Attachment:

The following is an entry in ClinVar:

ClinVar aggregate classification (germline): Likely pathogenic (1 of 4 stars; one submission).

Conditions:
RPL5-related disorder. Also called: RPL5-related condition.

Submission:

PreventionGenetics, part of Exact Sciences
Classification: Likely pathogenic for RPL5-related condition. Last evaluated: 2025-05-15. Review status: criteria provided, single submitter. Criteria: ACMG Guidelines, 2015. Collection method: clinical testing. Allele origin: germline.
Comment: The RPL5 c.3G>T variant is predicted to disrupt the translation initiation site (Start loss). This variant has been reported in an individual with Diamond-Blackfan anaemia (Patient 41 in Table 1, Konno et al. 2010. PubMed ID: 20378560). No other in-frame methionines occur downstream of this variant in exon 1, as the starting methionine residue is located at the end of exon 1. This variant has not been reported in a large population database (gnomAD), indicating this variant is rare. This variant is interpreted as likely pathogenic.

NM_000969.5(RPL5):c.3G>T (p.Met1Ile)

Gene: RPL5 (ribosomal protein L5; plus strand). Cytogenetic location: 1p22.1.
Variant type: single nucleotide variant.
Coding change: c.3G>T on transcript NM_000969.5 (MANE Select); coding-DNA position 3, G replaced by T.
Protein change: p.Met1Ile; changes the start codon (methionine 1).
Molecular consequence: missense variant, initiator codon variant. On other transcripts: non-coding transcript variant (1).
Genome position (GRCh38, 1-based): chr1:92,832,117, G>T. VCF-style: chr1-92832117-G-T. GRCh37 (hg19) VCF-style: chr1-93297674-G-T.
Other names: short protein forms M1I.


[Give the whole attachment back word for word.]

The following is an entry in ClinVar:

ClinVar aggregate classification (germline): Likely pathogenic (1 of 4 stars; one submission).

Conditions:
RPL5-related disorder. Also called: RPL5-related condition.

Submission:

PreventionGenetics, part of Exact Sciences
Classification: Likely pathogenic for RPL5-related condition. Last evaluated: 2025-05-15. Review status: criteria provided, single submitter. Criteria: ACMG Guidelines, 2015. Collection method: clinical testing. Allele origin: germline.
Comment: The RPL5 c.3G>T variant is predicted to disrupt the translation initiation site (Start loss). This variant has been reported in an individual with Diamond-Blackfan anaemia (Patient 41 in Table 1, Konno et al. 2010. PubMed ID: 20378560). No other in-frame methionines occur downstream of this variant in exon 1, as the starting methionine residue is located at the end of exon 1. This variant has not been reported in a large population database (gnomAD), indicating this variant is rare. This variant is interpreted as likely pathogenic.

NM_000969.5(RPL5):c.3G>T (p.Met1Ile)

Gene: RPL5 (ribosomal protein L5; plus strand). Cytogenetic location: 1p22.1.
Variant type: single nucleotide variant.
Coding change: c.3G>T on transcript NM_000969.5 (MANE Select); coding-DNA position 3, G replaced by T.
Protein change: p.Met1Ile; changes the start codon (methionine 1).
Molecular consequence: missense variant, initiator codon variant. On other transcripts: non-coding transcript variant (1).
Genome position (GRCh38, 1-based): chr1:92,832,117, G>T. VCF-style: chr1-92832117-G-T. GRCh37 (hg19) VCF-style: chr1-93297674-G-T.
Other names: short protein forms M1I.